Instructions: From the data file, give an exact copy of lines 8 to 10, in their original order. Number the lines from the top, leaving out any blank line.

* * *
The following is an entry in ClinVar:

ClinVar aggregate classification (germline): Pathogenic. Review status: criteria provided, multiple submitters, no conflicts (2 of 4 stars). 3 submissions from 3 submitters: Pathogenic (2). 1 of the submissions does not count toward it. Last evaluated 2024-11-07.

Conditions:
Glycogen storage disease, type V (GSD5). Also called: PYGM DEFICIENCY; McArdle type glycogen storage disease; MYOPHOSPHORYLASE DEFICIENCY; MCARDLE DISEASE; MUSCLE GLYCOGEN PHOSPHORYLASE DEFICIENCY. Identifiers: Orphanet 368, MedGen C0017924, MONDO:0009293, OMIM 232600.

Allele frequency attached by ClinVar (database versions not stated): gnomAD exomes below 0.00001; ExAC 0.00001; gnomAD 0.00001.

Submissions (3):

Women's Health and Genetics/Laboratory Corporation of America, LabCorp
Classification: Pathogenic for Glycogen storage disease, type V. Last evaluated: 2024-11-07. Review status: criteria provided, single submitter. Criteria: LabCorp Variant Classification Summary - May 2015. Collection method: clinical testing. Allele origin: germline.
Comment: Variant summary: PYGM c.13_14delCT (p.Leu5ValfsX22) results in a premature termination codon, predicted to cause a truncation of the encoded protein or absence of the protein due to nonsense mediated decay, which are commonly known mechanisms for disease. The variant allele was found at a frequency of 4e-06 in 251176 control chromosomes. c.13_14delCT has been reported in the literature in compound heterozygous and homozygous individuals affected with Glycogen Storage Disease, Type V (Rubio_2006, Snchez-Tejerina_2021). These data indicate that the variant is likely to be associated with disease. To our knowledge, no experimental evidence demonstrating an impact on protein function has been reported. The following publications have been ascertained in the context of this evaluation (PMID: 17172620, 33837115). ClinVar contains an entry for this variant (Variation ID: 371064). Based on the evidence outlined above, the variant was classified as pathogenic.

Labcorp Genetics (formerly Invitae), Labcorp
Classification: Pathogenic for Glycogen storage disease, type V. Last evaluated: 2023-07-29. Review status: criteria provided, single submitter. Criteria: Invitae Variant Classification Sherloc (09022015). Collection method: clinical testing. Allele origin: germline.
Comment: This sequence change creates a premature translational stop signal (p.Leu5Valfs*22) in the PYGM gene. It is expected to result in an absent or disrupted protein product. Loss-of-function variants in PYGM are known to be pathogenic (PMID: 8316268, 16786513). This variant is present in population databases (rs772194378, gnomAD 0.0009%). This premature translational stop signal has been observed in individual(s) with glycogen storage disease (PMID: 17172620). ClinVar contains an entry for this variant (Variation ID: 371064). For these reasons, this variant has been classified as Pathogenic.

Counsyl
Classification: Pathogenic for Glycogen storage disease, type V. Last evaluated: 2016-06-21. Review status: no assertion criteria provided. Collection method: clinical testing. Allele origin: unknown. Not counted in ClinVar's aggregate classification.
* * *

Classification: Pathogenic for Glycogen storage disease, type V. Last evaluated: 2024-11-07. Review status: criteria provided, single submitter. Criteria: LabCorp Variant Classification Summary - May 2015. Collection method: clinical testing. Allele origin: germline.
Comment: Variant summary: PYGM c.13_14delCT (p.Leu5ValfsX22) results in a premature termination codon, predicted to cause a truncation of the encoded protein or absence of the protein due to nonsense mediated decay, which are commonly known mechanisms for disease. The variant allele was found at a frequency of 4e-06 in 251176 control chromosomes. c.13_14delCT has been reported in the literature in compound heterozygous and homozygous individuals affected with Glycogen Storage Disease, Type V (Rubio_2006, Snchez-Tejerina_2021). These data indicate that the variant is likely to be associated with disease. To our knowledge, no experimental evidence demonstrating an impact on protein function has been reported. The following publications have been ascertained in the context of this evaluation (PMID: 17172620, 33837115). ClinVar contains an entry for this variant (Variation ID: 371064). Based on the evidence outlined above, the variant was classified as pathogenic.

Labcorp Genetics (formerly Invitae), Labcorp